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Pregnant Minnesota Candidate Forced To Give Speech While In Active Labor, Sparking Backlash

Pregnant Minnesota Candidate Forced To Give Speech While In Active Labor, Sparking Backlash
Karrah Marie Cheruiyot/YouTube

A Democratic-Farmer-Labor Party candidate for Minnesota state Senate was forced to give remarks at the state's nominating convention while in active labor and many Minnesotans are outraged the convention was not postponed instead.

Erin Maye Quade, a former Minnesota state representative, was ready to go out Saturday and win the endorsement of the Democratic-Farmer-Labor Party, the Minnesota moniker for their state's Democratic Party.

But then, early that morning, she went into labor.

And when it seemed as though officials were not willing to change the date of the convention, Quade soldiered on and gave her speech anyway while fighting through contractions, only to be forced to withdraw later to go to the hospital.

See her speech below.

Many are outraged Quade was put in such a position.

Quade's campaign manager Mitchell Walstad claims that their request for more time was met with "pushback," and so they assumed a request to change the dates would be denied.

He told HuffPost:

"[W]e didn’t feel as if there was any latitude to ask for any suspension of the endorsement, even though we would’ve preferred to do it at a different date."

He also described the process by which Quade was able to appear at all—by going into a designated room to breathe through her contractions, then re-join the nomination proceedings.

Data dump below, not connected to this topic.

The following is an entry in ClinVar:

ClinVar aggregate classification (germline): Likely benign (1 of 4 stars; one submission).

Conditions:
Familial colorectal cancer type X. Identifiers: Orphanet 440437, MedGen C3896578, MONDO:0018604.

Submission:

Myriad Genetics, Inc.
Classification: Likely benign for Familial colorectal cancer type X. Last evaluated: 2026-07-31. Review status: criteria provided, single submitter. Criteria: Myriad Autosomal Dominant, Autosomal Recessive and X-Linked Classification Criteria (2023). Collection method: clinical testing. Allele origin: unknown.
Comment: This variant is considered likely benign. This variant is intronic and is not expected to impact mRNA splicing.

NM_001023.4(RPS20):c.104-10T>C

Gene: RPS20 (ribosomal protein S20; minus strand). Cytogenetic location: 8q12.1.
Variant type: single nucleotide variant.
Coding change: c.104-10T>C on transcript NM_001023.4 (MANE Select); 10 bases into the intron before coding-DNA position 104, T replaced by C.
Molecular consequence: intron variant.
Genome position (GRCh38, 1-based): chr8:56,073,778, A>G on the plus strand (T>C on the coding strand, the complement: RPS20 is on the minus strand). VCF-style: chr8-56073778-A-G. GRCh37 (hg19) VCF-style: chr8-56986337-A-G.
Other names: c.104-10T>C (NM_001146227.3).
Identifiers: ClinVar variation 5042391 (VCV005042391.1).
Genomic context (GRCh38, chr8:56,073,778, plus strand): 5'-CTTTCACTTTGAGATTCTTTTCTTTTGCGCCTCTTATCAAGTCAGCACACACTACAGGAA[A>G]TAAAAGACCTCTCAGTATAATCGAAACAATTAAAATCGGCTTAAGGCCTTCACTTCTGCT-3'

When it became clear that Quade would not be able to stay for the duration of the nomination process, Walstad says she requested that her opponent Justin Emmerich agree to suspend the rest of the nomination and move to a primary instead. They say he refused, sparking outrage among many of Quade's supporters.

But Emmerich has a different version of events. He says he told Quade he wanted to wait a bit longer to see how the voting results shaped up and would get back to her, but she suspended her campaign and left for the hospital before he could do so.

Minnesota DFL party officials shared Emmerich's version of events, adding that suspension of the nomination requires a formal request that Quade never initiated.

Walstad and many of Quade's supporters believe, however, that if it had been a different sort of medical emergency like a heart attack, the proceedings would have been halted immediately on principle with or without a formal request.

Emma McBride, a campaign surrogate and friend of Quade's wife, shared this sentiment.

She told HuffPost:

“I think that they would’ve stopped this convention for any other medical emergency, but instead they put a Black woman through immense pain and put her in front of the room during one of her most vulnerable moments in life ― in front of a room of 200 people."

In the end, Emmerich ran unopposed after Quade left for the hospital and, obviously, won.

On Twitter, many people found Quade's situation infuriating.

And many excoriated Emmerich for celebrating his win.

Quade is just the third Black woman in Minnesota's history to serve in its state house, and was the first openly LGBTQ candidate to win her party's endorsement when she ran for lieutenant governor in 2018. Had she won this year's race, she would have been the first Black woman in Minnesota's state Senate.